Funafuti Atoll


Fongafale Islet

Aerial image of Fongafale Islet (main islet of Funafuti Atoll), looking southwest.

Geological Period

Pliocene – Holocene

Main geological interest

History of geosciences


South-WFunafuti Atoll, Tuvalu.
8°30’56.0″S, 179°12’03.0″E

Aerial image of Fongafale Islet (main islet of Funafuti Atoll), looking southwest.

The site where Charles Darwin’s subsidence theory of atoll formation was first tested.

Funafuti Atoll is an internationally significant site with substantial contributions to the geological sciences, through the rich history associated with the first drilling experiment to test Darwin’s subsidence theory of atoll formation (Armstrong et al., 1904). This internationally significant drilling site reflects interaction between atoll carbonate sedimentation, dolomite formation, tectonic subsidence and eustatic sea-level change (Ohde et al., 2002). The site is proudly conserved as ‘Te Vili O Tavita’ (‘David’s Drill’), named after the geologist Sir Edgeworth David who led the 1897-expedition. Additionally, Funafuti has the oldest, most comprehensive geological maps of any atoll globally, that provide a unique dataset for on-going contributions to the geological sciences.

Commemorative plaque installed at the location of ‘David’s Drill’, which reached a depth of 1114 ft in 1898.

The origin of atolls was a mystery to science and source of great debate since the pioneering days of modern geoscience. Following observations made during the voyage of HMS Beagle, Charles Darwin proposed a revolutionary theory that atolls formed as the result of oceanic volcanic islands undergoing prolonged subsidence, together with upward growth of reef-constructing coral formation (Darwin, 1842; Armstrong et al., 1904). To test this theory, the Royal Society sponsored three expeditions to Funafuti Atoll between 1896- 1898 and completed a drilling experiment which sampled the subsurface geology of the atoll (Armstrong et al., 1904). The deepest core recovered over 300m of shallow-water carbonates, which provided sufficient evidence to satisfy the principal of Darwin’s theory (Armstrong et al., 1904; Ohde et al., 2002). Analysis of the core suggested a subsidence rate of 30m/Ma, with the Pleistocene-Pliocene boundary at a depth of ca 200m and the deepest dolomite with 2.3 Ma. Subsequent seismic reflection and bathymetric interpretation indicates the underlying volcanic basement is approximately 600m below sea level and the crustal age under Funafuti is estimated ca 110 Ma (Gaskell and Swallow, 1953; Krüger, 2008). During the 1897 expedition the team also produced the most detailed geological maps and cross sections of any atoll (Armstrong et al., 1904). The maps remain an internationally unparalleled baseline dataset to study atoll morphological changes resulting from coastal processes, anthropogenic influences, and climate change.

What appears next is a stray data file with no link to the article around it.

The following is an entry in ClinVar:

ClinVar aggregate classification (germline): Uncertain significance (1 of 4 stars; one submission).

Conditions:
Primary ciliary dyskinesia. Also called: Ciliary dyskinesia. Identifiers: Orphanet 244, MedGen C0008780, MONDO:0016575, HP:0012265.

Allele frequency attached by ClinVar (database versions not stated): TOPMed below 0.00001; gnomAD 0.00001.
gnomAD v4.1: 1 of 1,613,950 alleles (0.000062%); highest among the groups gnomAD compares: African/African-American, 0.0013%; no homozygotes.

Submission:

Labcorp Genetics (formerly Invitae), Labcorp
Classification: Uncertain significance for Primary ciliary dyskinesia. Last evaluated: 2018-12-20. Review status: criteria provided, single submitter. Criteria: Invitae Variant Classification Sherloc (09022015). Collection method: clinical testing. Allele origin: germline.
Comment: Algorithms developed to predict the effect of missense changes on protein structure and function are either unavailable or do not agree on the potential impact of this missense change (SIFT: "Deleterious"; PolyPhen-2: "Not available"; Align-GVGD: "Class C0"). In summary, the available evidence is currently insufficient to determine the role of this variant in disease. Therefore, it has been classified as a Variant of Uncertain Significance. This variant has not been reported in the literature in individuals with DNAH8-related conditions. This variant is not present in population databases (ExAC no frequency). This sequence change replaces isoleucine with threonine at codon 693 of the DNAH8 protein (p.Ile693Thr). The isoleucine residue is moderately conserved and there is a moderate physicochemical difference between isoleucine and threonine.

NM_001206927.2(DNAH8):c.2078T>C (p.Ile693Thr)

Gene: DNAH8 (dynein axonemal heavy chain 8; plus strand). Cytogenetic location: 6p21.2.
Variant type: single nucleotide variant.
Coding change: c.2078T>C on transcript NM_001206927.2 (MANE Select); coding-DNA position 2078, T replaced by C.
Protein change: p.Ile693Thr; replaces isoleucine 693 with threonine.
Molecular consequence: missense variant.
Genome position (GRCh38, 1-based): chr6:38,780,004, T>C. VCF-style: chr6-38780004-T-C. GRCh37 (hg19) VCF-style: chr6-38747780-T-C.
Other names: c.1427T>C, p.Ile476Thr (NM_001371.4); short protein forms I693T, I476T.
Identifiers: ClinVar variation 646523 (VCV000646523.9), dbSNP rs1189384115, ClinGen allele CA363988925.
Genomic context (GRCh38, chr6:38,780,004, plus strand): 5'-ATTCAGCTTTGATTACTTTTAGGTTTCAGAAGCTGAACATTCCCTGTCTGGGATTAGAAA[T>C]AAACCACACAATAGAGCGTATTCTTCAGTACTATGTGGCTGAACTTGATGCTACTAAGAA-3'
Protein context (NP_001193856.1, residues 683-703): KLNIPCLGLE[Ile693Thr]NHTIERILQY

Darwin first proposed his subsidence theory of atoll formation in the book Structure and Distribution of Coral Reefs (Darwin, 1842). He outlined an experiment to test his theory which was carried out on Funafuti Atoll between 1896-1898 (Armstrong et al., 1904). His theory has since been recognized globally and further developed by works from other notable scholars (Gaskell and Swallow, 1953; Stoddart, 1969; Ohde et al., 2002; Krüger, 2008).

One of the first detailed geological maps of an atoll ever produced, showing the position and cross section of David’s Drill (Diamond Drill Bore) and other boring sites.

Armstrong, H.E. et al. (1904) The atoll of Funafuti; borings into a coral reef and the results, being the report of the Coral Reef Committee of the Royal Society. London, The Royal Society of London. Available at: (Accessed: 22 July 2022).

Darwin, C. (1842) The Structure and Distribution of Coral Reefs: Being the First Part of the Geology of the Voyage of the Beagle, under the Command of Capt. Fitzroy, R.N. during the Years 1832 to 1836. London: Smith, Elder and Co (Cambridge Library Collection – Earth Science). Available at:

Gaskell, T.F. and Swallow, M.A. (1953) Seismic experiments on two Pacific atolls. F.J. Milner (Occasional papers of the Challenger Society, 3).

Krüger, J. (2008) High-Resolution Bathymetric Survey of Tuvalu. Suva: Pacific Islands Applied Geoscience Commission.

Ohde, S. et al. (2002) ‘The chronology of Funafuti Atoll: revisiting an old friend’, Proceedings of the Royal Society of London. Series A: Mathematical, Physical and Engineering Sciences, 458(2025), pp. 2289–2306. Available at:

Stoddart, D.R. (1969) ‘Ecology and Morphology of Recent Coral Reefs’, Biological Reviews, 44(4), pp. 433–498. Available at:

Sapolu Tetoa
Lands and Survey Department, Office of the Prime Minister, Tuvalu

Faatasi Malologa
Lands and Survey Department, Office of the Prime Minister, Tuvalu

Gary Lee
The Pacific Community (SPC), Fiji

Dana Tigarea
The Pacific Community (SPC), Fiji

Roger F. Mclean
University of New South Wales, Australia

Károly Németh
Massey University, New Zealand; Institute of Earth Physics and Space Science, Hungary and Saudi Geological Survey, Kingdom of Saudi Arabia

Benjamin van Wyk de Vries
Université Clermont Auvergne, Laboratoire Magmas et Volcans, OPGC, CNRS et IRD, Clermont Ferrand, France